Bile Acids

Serum Plasma
Optimal Result: 0 - 10 umol/L.

Bile acids are a group of molecules produced by the liver from cholesterol and play a vital role in the digestion and absorption of fats and fat-soluble vitamins in the small intestine. They are components of bile, a fluid that is released into the intestines to help break down fats. A lab panel can measure the levels of bile acids in the blood, which is an important marker for assessing liver function and health. Elevated levels of bile acids in the blood can indicate liver disease or conditions that impair bile flow, such as cholestasis. This is because when the liver is damaged or the bile ducts are blocked, bile acids can accumulate in the liver and spill into the bloodstream. On the other hand, lower levels might be seen in certain conditions affecting the production of bile acids. Therefore, measuring bile acids can help diagnose and monitor liver diseases, evaluate the severity of liver dysfunction, and guide treatment decisions. This test is particularly useful in diagnosing and monitoring conditions that affect bile acids metabolism or bile flow, providing crucial information for the effective management of liver-related disorders.

What does it mean if your Bile Acids result is too high?

The concentration of bile acids in serum is elevated in patients with many structural liver diseases, due to the inability of the liver to extract bile acids efficiently from portal blood. Metabolic liver diseases such as Gilbert disease, Crigler-Najjar syndrome, or Dubin-Johnson syndrome do not appear to cause elevated bile acid concentrations. Bile acid levels may be altered even when other liver function tests are normal and may serve as a sensitive and specific indicator of liver disease.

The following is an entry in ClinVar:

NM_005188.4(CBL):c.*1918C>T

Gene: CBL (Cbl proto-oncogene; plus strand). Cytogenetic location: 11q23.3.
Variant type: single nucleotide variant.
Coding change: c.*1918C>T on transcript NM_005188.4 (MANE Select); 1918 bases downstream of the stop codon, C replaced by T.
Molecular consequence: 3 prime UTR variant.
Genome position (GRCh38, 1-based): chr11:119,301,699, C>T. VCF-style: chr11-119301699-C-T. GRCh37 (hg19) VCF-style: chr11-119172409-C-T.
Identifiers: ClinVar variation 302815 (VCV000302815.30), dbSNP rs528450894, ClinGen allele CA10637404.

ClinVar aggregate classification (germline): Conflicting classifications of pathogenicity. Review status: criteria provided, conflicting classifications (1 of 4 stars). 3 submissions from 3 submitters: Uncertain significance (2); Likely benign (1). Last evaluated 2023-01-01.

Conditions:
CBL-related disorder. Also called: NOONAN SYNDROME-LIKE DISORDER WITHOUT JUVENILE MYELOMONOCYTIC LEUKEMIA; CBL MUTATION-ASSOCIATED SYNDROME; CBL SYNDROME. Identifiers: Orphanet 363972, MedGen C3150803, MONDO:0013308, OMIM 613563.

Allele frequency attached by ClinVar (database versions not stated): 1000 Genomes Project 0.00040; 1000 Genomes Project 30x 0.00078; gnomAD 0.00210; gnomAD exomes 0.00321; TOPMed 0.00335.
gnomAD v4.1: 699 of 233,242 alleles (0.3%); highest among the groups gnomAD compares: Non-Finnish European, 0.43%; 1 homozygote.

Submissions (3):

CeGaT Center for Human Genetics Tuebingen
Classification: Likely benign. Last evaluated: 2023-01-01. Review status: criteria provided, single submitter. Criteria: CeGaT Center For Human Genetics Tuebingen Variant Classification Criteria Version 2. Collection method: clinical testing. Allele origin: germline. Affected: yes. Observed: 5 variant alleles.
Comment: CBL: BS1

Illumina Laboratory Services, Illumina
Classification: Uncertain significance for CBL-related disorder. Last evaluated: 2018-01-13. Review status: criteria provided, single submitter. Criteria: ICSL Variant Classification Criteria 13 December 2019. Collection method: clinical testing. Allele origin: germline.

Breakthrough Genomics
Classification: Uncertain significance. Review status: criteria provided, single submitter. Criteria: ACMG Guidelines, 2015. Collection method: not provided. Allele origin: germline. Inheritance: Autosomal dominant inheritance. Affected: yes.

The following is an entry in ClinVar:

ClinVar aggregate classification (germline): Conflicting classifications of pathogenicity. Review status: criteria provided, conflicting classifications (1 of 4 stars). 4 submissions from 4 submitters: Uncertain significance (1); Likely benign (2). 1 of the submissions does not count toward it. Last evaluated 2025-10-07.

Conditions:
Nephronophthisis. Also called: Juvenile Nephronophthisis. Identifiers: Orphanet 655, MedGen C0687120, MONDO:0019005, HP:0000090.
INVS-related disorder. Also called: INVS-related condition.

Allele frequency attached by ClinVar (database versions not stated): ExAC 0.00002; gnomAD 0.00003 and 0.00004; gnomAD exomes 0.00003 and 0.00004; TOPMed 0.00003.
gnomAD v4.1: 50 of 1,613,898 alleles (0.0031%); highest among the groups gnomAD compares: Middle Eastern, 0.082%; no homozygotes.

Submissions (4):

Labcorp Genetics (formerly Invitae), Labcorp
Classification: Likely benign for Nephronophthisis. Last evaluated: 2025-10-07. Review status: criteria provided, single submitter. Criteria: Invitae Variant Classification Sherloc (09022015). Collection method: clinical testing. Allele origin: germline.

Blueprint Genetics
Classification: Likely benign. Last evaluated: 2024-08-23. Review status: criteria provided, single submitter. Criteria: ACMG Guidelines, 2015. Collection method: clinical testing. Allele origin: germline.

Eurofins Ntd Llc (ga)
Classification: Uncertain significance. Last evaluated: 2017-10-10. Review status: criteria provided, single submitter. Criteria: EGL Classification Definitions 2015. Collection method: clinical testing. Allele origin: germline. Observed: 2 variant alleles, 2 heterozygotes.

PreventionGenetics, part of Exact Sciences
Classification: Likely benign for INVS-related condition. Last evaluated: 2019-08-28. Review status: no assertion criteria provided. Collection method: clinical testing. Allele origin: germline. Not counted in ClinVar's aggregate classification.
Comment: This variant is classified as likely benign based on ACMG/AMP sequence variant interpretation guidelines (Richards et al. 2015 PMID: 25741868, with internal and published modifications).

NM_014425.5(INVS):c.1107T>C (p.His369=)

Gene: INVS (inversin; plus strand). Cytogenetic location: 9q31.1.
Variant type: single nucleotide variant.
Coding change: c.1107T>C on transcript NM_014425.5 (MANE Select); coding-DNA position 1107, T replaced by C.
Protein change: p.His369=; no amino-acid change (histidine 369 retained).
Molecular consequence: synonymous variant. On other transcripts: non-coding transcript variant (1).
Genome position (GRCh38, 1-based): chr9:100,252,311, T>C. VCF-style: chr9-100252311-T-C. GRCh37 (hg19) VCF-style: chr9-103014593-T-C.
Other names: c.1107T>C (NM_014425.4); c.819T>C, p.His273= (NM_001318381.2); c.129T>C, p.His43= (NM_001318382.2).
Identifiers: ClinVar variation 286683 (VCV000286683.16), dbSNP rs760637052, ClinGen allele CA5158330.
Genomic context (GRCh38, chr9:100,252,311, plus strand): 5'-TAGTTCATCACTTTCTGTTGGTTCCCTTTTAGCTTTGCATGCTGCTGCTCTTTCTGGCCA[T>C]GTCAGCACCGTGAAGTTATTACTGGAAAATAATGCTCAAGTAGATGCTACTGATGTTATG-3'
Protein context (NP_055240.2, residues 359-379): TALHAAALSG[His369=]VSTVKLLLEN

Intrahepatic cholestasis of pregnancy (ICP) is a temporary condition caused by maternal liver dysfunction during pregnancy. It is characterized by intense generalized pruritus (itchiness) which usually begins in the third trimester. ICP is also known as cholestatic jaundice of pregnancy, cholestatic hepatosis, icterus gravidarum, and obstetric cholestasis.

There are several laboratory tests which can be done to confirm a diagnosis of cholestasis of pregnancy, including bile acids. Maternal blood levels of bile salts are often at least three times the normal level in ICP; however, the levels may be 10 to 100 times normal. Blood tests can also reveal increased levels of other liver enzymes that indicate general liver dysfunction, such as ALT, AST, and alkaline phosphatase. While ALT/AST levels may be normal or slightly elevated, alkaline phosphatase levels are almost always higher than normal (though this may be due, in part, to the alkaline phosphatase added to the mother's blood from the placenta). However, if the liver enzymes are extremely elevated, other causes, such as viral hepatitis, should be considered. In the absence of bile acid tests, elevated ALT, AST and/or alkaline phosphatase levels in the setting of intense pruritus are generally adequate to diagnose cholestasis of pregnancy.

Though it may cause extreme discomfort, cholestasis of pregnancy is regarded as benign to the mother; however, it has been widely established that ICP poses a significant increased risk to the fetus and is associated with an increased incidence of stillbirth. Fetal death in ICP is a real risk and the primary objective of treatment is to make certain that the baby is born before stillbirth occurs. While the fetal death rate for untreated patients is around 10%, studies in which patients are induced before term have found fetal mortality rate to be 0% to 2%. The danger from ICP is eliminated when the child is safely delivered and labor is induced when the fetus' lungs are mature, regardless of any other test results.

After delivery, the symptoms in the mother usually decrease within 48 hours of delivery and disappear completely within four weeks postpartum. Cholestasis of pregnancy does not cause permanent liver impairment to the mother and the liver returns to normal function, once the baby is delivered.

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